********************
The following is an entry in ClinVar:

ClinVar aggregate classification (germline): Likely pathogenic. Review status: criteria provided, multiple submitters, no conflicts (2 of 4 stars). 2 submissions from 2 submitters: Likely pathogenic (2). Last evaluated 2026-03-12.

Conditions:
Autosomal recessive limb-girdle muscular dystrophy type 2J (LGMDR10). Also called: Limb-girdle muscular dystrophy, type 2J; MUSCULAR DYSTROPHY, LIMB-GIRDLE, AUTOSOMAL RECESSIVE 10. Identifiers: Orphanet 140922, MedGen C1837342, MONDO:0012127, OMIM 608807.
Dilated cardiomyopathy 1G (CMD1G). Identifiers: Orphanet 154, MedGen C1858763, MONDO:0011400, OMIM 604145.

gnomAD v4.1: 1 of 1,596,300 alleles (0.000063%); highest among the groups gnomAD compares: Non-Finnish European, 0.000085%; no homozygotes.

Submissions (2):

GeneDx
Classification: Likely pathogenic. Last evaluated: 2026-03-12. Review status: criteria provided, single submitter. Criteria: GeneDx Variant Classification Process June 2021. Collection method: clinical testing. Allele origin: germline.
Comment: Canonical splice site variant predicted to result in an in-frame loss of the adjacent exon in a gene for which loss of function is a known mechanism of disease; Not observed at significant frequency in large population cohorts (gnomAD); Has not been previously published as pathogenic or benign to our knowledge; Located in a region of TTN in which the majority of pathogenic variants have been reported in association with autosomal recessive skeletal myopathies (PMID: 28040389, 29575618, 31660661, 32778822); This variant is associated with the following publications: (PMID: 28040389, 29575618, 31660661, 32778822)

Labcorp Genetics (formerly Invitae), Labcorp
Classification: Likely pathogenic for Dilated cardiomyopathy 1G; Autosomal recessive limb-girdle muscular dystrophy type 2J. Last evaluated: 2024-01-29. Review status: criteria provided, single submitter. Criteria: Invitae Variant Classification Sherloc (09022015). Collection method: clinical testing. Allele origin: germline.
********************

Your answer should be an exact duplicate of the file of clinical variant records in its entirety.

The following is an entry in ClinVar:

ClinVar aggregate classification (germline): Likely pathogenic. Review status: criteria provided, multiple submitters, no conflicts (2 of 4 stars). 2 submissions from 2 submitters: Likely pathogenic (2). Last evaluated 2026-03-12.

Conditions:
Autosomal recessive limb-girdle muscular dystrophy type 2J (LGMDR10). Also called: Limb-girdle muscular dystrophy, type 2J; MUSCULAR DYSTROPHY, LIMB-GIRDLE, AUTOSOMAL RECESSIVE 10. Identifiers: Orphanet 140922, MedGen C1837342, MONDO:0012127, OMIM 608807.
Dilated cardiomyopathy 1G (CMD1G). Identifiers: Orphanet 154, MedGen C1858763, MONDO:0011400, OMIM 604145.

gnomAD v4.1: 1 of 1,596,300 alleles (0.000063%); highest among the groups gnomAD compares: Non-Finnish European, 0.000085%; no homozygotes.

Submissions (2):

GeneDx
Classification: Likely pathogenic. Last evaluated: 2026-03-12. Review status: criteria provided, single submitter. Criteria: GeneDx Variant Classification Process June 2021. Collection method: clinical testing. Allele origin: germline.
Comment: Canonical splice site variant predicted to result in an in-frame loss of the adjacent exon in a gene for which loss of function is a known mechanism of disease; Not observed at significant frequency in large population cohorts (gnomAD); Has not been previously published as pathogenic or benign to our knowledge; Located in a region of TTN in which the majority of pathogenic variants have been reported in association with autosomal recessive skeletal myopathies (PMID: 28040389, 29575618, 31660661, 32778822); This variant is associated with the following publications: (PMID: 28040389, 29575618, 31660661, 32778822)

Labcorp Genetics (formerly Invitae), Labcorp
Classification: Likely pathogenic for Dilated cardiomyopathy 1G; Autosomal recessive limb-girdle muscular dystrophy type 2J. Last evaluated: 2024-01-29. Review status: criteria provided, single submitter. Criteria: Invitae Variant Classification Sherloc (09022015). Collection method: clinical testing. Allele origin: germline.